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What Materials Did Wassily Kandinsky Use for His Paintings?

Updated July 19, 2017

Wassily Wasilyevitch Kandinsky was born on Dec. 16, 1866, in Moscow. He was brought up in Odessa, where his father ran a tea factory and studied law at Moscow University, where he later became a professor. In 1896, after visiting an exhibition of French Impressionists, Kandinsky decided to become a full-time painter. He left Russia for Munich and studied art with Frank Stuck. He then spent five years travelling round Europe, painting, exhibiting and discovering colours, techniques and materials. Kandinsky became a key player in the evolution of abstract paintings.

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A Study

At the Guggenheim Museum in New York City, an in-depth study of Kandinsky's techniques and materials was carried out by senior conservator Gillian McMillan. The findings appeared in the catalogue for a major Kandinsky exhibition that celebrated the museum's 50th anniversary. Along with fellow conservators, samples of six iconic Kandinsky paintings were taken and analysed. X-rays were used to determine the materials and binding media Kandinsky employed.


Kandinsky's early works were landscapes based on spots and lines of colour. He painted with oils, either on canvas or cardboard, but he also used gouache ("Song" 1906) or tempera on cardboard ("Arab City" 1905). In 1911, he established a group called Blue Rider in which, according to the artist, "the accent was made on revealing associative properties of colour, line and composition." An example of this period, Composition VII, is on display at the Moscow State Tretyakov Gallery, and is oil on canvas.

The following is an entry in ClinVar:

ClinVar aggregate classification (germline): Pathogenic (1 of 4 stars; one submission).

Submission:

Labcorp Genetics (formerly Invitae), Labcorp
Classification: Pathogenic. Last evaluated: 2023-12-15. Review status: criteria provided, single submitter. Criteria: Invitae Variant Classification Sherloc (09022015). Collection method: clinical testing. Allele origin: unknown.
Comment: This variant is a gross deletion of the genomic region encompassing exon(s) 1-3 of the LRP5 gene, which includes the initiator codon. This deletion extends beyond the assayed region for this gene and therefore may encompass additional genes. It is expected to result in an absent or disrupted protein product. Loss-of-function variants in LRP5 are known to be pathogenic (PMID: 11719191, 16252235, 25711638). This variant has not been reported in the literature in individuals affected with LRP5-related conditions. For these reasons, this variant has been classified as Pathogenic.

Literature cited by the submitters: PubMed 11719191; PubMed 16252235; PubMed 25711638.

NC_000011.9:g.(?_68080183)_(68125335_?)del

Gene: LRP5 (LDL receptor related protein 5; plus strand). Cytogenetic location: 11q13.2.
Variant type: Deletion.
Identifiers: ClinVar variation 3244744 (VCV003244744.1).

When World War II broke out, Kandinsky was forced to leave Germany and return to Moscow. He worked with the People's Committee of Education and as professor of art he designed a special curriculum based on colour and form. He diversified into watercolours ("Bagatellen" 1916) and even painted on glass ("Two Girls" 1917) but by 1921, socialist ideals forced him to leave Russia and his art was banned.


Kandinsky returned to Germany and joined the Bauhaus movement. He introduced geometrical designs and circles into his work, ("Compositions VIII" 1923) but most frequently painted with oils onto canvas or cardboard. In 1931, the Nazi party declared his paintings "degenerate" and he was forced to move to Paris. Kandinsky was isolated in Paris and his paintings reflected this. Instead of primary colours his palette became subdued and chaotic designs became geometric. His favourite materials continued to be oil on canvas or cardboard.

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About the Author

Nelly Morrison

Nelly Morrison started writing professionally in 1992 for The Children's Channel. She has since had her own lifestyle and beauty column in "Good Health Magazine" in the UK and has written biographical pieces for "Regency World." She was a producer at ITN Factual and she now reviews restaurants for "The List" in Scotland. Morrison studied writing at Edinburgh University.

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